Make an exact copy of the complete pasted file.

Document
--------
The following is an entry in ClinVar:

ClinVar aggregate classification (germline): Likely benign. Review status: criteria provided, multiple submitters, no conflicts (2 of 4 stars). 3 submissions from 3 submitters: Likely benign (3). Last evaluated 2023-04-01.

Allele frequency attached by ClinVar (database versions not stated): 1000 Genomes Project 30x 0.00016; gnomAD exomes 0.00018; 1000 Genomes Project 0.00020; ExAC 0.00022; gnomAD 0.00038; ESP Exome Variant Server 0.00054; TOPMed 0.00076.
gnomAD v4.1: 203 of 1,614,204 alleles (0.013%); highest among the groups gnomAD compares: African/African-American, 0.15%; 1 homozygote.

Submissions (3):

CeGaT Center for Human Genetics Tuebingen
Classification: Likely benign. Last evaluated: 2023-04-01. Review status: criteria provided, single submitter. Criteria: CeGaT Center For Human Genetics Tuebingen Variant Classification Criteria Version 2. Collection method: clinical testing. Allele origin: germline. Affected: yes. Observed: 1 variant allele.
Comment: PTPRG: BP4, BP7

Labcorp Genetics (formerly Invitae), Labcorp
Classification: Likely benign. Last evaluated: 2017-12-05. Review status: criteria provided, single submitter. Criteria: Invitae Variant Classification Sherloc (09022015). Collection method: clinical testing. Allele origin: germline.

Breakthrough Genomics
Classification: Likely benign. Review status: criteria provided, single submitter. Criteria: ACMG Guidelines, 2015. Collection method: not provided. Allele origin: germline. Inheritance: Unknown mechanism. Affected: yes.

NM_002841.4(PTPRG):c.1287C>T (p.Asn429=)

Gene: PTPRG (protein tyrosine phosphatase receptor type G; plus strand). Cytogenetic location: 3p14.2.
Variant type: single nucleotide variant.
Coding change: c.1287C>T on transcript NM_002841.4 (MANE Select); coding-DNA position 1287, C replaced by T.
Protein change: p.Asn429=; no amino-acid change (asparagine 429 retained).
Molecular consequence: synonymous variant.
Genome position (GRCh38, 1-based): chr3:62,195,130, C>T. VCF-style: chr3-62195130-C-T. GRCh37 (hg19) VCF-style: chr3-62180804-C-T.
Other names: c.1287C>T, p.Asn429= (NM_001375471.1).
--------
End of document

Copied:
The following is an entry in ClinVar:

ClinVar aggregate classification (germline): Likely benign. Review status: criteria provided, multiple submitters, no conflicts (2 of 4 stars). 3 submissions from 3 submitters: Likely benign (3). Last evaluated 2023-04-01.

Allele frequency attached by ClinVar (database versions not stated): 1000 Genomes Project 30x 0.00016; gnomAD exomes 0.00018; 1000 Genomes Project 0.00020; ExAC 0.00022; gnomAD 0.00038; ESP Exome Variant Server 0.00054; TOPMed 0.00076.
gnomAD v4.1: 203 of 1,614,204 alleles (0.013%); highest among the groups gnomAD compares: African/African-American, 0.15%; 1 homozygote.

Submissions (3):

CeGaT Center for Human Genetics Tuebingen
Classification: Likely benign. Last evaluated: 2023-04-01. Review status: criteria provided, single submitter. Criteria: CeGaT Center For Human Genetics Tuebingen Variant Classification Criteria Version 2. Collection method: clinical testing. Allele origin: germline. Affected: yes. Observed: 1 variant allele.
Comment: PTPRG: BP4, BP7

Labcorp Genetics (formerly Invitae), Labcorp
Classification: Likely benign. Last evaluated: 2017-12-05. Review status: criteria provided, single submitter. Criteria: Invitae Variant Classification Sherloc (09022015). Collection method: clinical testing. Allele origin: germline.

Breakthrough Genomics
Classification: Likely benign. Review status: criteria provided, single submitter. Criteria: ACMG Guidelines, 2015. Collection method: not provided. Allele origin: germline. Inheritance: Unknown mechanism. Affected: yes.

NM_002841.4(PTPRG):c.1287C>T (p.Asn429=)

Gene: PTPRG (protein tyrosine phosphatase receptor type G; plus strand). Cytogenetic location: 3p14.2.
Variant type: single nucleotide variant.
Coding change: c.1287C>T on transcript NM_002841.4 (MANE Select); coding-DNA position 1287, C replaced by T.
Protein change: p.Asn429=; no amino-acid change (asparagine 429 retained).
Molecular consequence: synonymous variant.
Genome position (GRCh38, 1-based): chr3:62,195,130, C>T. VCF-style: chr3-62195130-C-T. GRCh37 (hg19) VCF-style: chr3-62180804-C-T.
Other names: c.1287C>T, p.Asn429= (NM_001375471.1).